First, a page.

No wonder Commissioner Chaney sat on this for so long as the results are damning towards State Farm and the way they handled claims after Katrina. The lipstick in the title was applied by Mr Chaney’s himself via his remarks on the exam as he tapped danced his way around the results. Let’s start with the press release:
Although there were questionable decisions and irregularities by State Farm in handling claims, no scheme or plan to systematically mistreat policyholders was found.
After numerous complaints and accusations by policyholders, State Farm agreed to reopen all slab cases through a MID-monitored program, which resulted in an additional $88 million dollars being paid to policyholders.
Chaney added; “Hurricane Katrina was an extremely trying situation for everyone involved. The real brunt was borne by the people on the coast who lost their homes and businesses. We do not and should not expect insurance companies to pay claims that are not covered by the policy, however, we expect them to promptly pay every penny that policyholders are owed on policies paid in good faith. To this end, I will continue to advocate and require that policies be written in plain, simple understandable language. I am committed to working with insurance companies to provide a good business environment in Mississippi, but I won’t tolerate unfair treatment of policyholders. I’m confident we can use findings of the exam as a constructive tool to help make policyholders’ lives easier the next time disaster strikes.”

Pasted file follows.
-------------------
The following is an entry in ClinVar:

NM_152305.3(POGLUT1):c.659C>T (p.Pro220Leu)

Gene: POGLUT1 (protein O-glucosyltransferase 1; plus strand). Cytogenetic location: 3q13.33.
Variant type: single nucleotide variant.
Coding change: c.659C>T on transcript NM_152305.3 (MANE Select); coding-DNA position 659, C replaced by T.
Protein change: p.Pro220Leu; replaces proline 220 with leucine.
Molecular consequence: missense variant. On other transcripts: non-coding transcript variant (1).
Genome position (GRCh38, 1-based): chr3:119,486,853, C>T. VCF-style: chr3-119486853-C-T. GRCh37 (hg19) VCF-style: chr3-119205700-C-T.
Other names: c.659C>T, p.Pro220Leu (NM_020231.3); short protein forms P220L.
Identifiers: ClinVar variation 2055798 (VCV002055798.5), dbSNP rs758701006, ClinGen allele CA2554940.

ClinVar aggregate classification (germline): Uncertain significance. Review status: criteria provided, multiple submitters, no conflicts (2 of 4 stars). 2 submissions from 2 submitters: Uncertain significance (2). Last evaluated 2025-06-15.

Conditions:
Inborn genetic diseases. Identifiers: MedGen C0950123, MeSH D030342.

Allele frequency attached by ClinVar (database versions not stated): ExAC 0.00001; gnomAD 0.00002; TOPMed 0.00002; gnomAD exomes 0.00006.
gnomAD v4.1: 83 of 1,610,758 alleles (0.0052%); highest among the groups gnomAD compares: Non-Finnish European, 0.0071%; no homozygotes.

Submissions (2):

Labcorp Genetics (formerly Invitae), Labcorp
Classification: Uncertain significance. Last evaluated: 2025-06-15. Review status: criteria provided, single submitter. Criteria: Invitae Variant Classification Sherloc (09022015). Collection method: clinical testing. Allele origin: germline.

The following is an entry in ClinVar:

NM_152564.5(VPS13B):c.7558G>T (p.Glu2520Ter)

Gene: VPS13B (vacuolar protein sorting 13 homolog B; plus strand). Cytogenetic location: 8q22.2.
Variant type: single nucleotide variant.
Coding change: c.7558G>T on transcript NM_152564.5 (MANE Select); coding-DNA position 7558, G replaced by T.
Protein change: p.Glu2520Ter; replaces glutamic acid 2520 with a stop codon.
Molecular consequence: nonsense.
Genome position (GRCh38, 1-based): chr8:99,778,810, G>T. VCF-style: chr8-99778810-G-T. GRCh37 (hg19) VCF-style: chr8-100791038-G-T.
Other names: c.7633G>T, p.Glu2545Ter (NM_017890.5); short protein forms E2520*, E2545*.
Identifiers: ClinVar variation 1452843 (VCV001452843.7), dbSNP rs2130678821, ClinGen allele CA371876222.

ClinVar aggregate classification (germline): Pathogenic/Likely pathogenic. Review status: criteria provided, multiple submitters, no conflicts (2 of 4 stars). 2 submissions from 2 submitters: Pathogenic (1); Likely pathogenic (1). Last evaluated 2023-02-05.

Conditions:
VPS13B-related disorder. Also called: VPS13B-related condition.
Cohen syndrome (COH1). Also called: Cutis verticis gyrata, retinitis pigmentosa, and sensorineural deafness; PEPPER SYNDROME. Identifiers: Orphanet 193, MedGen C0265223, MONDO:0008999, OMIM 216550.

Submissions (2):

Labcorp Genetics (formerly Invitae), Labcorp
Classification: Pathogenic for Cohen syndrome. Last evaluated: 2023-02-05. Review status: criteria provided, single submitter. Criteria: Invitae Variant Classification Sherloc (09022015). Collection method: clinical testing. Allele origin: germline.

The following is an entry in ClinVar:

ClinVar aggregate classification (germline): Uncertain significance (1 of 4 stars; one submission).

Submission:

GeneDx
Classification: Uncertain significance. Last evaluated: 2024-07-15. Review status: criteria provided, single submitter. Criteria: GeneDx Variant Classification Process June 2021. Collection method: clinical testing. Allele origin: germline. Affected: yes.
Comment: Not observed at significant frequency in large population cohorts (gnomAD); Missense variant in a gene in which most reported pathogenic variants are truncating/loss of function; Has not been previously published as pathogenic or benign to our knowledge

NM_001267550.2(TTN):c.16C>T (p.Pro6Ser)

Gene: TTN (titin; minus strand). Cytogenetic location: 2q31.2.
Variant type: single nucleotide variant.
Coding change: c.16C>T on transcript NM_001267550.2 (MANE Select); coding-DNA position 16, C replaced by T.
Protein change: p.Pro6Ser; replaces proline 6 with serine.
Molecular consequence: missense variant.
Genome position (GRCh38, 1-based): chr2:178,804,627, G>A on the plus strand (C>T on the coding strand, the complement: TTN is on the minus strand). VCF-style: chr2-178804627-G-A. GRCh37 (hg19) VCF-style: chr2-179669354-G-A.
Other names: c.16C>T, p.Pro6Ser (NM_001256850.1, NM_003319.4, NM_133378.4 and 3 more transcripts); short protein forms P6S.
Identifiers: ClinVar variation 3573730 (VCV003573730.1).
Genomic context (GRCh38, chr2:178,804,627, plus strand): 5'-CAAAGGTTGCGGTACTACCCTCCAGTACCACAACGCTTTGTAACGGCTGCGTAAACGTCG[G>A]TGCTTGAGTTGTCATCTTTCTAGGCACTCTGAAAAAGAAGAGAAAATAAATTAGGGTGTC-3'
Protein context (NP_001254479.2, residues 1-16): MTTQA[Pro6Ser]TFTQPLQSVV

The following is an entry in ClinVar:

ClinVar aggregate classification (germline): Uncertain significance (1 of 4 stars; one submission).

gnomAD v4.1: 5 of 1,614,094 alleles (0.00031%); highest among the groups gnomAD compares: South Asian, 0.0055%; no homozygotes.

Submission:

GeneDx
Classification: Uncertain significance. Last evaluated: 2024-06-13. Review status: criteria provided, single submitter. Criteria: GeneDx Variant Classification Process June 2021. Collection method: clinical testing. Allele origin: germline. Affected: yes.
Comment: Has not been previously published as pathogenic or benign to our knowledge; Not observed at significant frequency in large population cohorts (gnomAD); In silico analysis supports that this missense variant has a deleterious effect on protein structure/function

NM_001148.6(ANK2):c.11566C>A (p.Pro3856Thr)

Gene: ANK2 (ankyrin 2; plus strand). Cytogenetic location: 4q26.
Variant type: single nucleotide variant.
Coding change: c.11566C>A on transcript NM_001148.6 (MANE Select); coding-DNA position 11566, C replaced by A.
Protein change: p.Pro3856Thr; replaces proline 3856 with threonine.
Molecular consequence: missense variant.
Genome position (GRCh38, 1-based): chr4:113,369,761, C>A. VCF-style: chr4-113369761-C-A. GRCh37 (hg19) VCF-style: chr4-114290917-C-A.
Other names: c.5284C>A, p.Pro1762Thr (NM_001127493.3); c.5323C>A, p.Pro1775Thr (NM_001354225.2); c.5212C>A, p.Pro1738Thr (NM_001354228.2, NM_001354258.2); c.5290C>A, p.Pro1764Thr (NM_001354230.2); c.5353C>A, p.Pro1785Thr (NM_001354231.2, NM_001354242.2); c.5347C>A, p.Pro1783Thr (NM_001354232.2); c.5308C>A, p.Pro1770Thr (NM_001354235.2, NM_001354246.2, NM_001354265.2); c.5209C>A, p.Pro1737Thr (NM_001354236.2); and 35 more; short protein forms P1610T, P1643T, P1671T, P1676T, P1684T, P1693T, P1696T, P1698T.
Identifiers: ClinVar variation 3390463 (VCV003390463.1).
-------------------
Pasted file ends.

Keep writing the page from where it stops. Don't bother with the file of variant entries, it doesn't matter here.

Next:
I have my doubts captured regulators in the vast the majority of state insurance commissioners will use this report to benefit consumers. Mr Chaney immediately went back on his major campaign promise to make the office appointed and we’ve duly noted the GOP controlled Mississippi Senate steadfastly refuses to pass a policyholder bill of rights. IMHO this is classic politics, say one thing and do another and hope people don’t pay attention.
Let’s start with a major conclusion of the examination and then blow that up against the detailed test results:
Although the examination team identified certain areas and instances where some policyholders could have been treated more appropriately, no specific violations of the Unfair Trade Practices statute were identified.
Bear in mind denying a claim without basis (a proper adjustment) is civil bad faith by definition. The results of the examiner’s statistical testing tells the story: